What is a Smart Grid? | Grid Scientific
What is a Smart Grid?

What is a Smart Grid?

In its Smart Grid Roadmap (2010) the Electricity Networks Strategy Group (ENSG) provides a definition of a Smart Grid:

“A Smart Grid as part of an electricity power system can intelligently integrate the actions of all users connected to it – generators, consumers and those that do both – in order to efficiently deliver sustainable, economic and secure electricity supplies.

A Smart Grid employs communications, innovative products and services together with intelligent monitoring and control technologies to:

  • Facilitate connection and operation of generators of all sizes and technologies
  • Enable the demand side to play a part in optimising the operation of the system
  • Extend system balancing into distribution and the home
  • Provide consumers with greater information and choice of supply
  • Significantly reduce the environmental impact of the total electricity supply system
  • Deliver required levels of reliability, flexibility, quality and security of supply.”

This definition describes capabilities that seek to support timely, cost effective response to issues facing the power sector today:

  • Network infrastructure that is under stress and reaching the end of its design life
  • Increasing demand and insufficient generation and transport capacity to serve it
  • Security and quality of supplies
  • Legal obligations to satisfy decarbonisation objectives
  • Severe financial constraints and concerns for Fuel Poverty.

Implementation of smart grids will be based upon a combination of conventional and innovative (“smart”) technologies and solutions. These include capabilities such as:

  • Advanced Metering Infrastructure (AMI) – incorporating smart meters, communications networks, home displays, and analytics applications
  • Distributed generation resources: wind, solar, biomass
  • Storage at domestic and community level
  • Electric Vehicles (EV) and smart charging
  • Heat Pumps (HP) and aggregated DSR
  • Sensors for improved network observability, particularly at distribution level
  • Real-time thermal monitoring of network asset capacities
  • Distribution automation and self-healing networks.

There is a substantial body of information available from a large number of sources regarding smart grids; some documents and links that might be of interest can be found in Resources.

 

UK Government Smart Grid Approach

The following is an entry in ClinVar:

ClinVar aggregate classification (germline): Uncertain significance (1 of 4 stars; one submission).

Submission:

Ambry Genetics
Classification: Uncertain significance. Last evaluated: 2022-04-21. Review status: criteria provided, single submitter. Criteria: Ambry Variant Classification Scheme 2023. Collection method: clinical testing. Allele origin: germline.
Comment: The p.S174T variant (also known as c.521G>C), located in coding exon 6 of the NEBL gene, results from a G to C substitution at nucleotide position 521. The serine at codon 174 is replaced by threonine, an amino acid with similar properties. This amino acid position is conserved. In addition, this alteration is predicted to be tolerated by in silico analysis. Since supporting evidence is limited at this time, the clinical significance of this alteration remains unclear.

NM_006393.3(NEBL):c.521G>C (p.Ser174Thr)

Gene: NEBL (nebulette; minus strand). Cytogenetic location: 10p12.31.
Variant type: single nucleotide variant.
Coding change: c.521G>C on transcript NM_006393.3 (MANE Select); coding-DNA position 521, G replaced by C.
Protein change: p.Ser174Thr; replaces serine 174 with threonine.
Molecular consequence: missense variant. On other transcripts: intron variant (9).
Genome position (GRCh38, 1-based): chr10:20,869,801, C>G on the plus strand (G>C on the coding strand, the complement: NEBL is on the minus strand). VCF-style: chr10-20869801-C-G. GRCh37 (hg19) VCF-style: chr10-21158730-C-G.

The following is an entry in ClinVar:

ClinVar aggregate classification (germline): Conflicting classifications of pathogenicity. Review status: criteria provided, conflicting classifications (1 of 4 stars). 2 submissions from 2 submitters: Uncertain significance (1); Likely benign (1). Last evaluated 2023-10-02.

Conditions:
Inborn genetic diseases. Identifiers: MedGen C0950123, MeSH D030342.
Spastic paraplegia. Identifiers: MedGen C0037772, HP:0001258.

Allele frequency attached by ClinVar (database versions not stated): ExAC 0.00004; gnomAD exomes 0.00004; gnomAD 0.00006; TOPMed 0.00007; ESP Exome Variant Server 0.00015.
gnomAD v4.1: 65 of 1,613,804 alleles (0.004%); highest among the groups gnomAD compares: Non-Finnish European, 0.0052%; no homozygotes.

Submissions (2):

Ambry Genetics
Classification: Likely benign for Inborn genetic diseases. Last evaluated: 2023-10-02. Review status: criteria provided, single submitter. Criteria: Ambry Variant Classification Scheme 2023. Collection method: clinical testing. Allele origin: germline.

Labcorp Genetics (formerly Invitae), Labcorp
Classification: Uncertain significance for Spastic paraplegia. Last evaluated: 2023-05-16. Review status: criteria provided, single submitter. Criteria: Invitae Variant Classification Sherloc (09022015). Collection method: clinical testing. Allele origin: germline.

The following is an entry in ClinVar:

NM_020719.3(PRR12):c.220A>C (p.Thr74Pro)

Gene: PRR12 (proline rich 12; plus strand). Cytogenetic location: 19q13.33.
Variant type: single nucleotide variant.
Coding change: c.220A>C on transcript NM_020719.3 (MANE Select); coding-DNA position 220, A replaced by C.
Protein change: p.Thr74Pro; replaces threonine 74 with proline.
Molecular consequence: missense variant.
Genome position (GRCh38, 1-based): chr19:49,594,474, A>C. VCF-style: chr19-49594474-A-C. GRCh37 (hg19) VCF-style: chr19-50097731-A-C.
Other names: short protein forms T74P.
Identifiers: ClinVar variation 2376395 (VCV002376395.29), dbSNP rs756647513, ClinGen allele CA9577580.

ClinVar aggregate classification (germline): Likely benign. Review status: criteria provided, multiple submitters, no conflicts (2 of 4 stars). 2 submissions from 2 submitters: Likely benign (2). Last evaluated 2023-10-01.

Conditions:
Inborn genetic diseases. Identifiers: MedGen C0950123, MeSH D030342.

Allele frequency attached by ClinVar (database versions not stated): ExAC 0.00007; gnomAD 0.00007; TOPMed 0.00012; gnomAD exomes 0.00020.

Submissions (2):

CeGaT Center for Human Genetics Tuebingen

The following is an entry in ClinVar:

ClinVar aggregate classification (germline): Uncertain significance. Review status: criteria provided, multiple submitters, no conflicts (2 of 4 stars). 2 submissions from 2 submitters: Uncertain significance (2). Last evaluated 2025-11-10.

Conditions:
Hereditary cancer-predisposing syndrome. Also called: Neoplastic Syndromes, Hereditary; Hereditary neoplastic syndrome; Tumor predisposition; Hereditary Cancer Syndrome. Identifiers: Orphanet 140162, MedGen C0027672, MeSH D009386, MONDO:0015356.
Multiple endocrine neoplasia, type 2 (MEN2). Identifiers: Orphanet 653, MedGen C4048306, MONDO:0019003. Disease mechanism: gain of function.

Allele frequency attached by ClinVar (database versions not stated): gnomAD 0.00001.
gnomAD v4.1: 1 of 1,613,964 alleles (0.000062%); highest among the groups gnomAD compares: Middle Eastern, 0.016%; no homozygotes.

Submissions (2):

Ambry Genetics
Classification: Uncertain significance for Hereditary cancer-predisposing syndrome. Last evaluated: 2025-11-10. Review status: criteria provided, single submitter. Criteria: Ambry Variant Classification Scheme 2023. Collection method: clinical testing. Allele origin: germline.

The UK government’s approach to smart grids has been summarised by DECC as:

“Building a smarter grid is an incremental process of applying information and communications technologies to the electricity system, enabling more dynamic real time flows of information on the network and more interaction between suppliers and consumers. Smart grids will make a key contribution to UK energy and climate goals. The UK is taking action now and investing in smart grid development and planning for the future.”

Many actions and investments are in progress or planned; two of the most significant are:

  • The roll-out of 30,000,000 smart electricity and gas meters to all UK homes and small businesse4s by 2020; smart meters can pave the way for a transformation in the way energy is supplied and used and are a key enabler of the smart grid
  • Ofgem is providing £500 million over the five year period to 2015 through the Low Carbon Networks Fund to support smart grid trials sponsored by the Distribution Network Operator (DNO) Companies.

Smart grid solutions have not been mandated by the government; the government does not make technical implementation decisions of that kind. However there is growing evidence of both government and industry commitment to their implementation and deployment. Evidence of this commitment can be found across the sector, for example:

  • DECC and Ofgem have formed and are leading the Smart Grid Forum (SGF) as a central body for progressing planning and thinking
  • The recent submissions by the DNOs as part of the RIIO process show their commitment to move toward use of smart grid solutions
  • Modelling undertaken as part of Smart Grid Forum  Work Stream 3 shows there is an economic case for applying smart solutions; they are not being driven by purely technical objectives
  • Contracts have been awarded for the Data Communications Company (DCC), Communications Service Providers (CSP) and Data Service Provider (DSP) which provide key infrastructure for the smart metering programme.

Some £110 billion infrastructure investment in the electrical power sector over the next decade is projected by the government.

 

Resources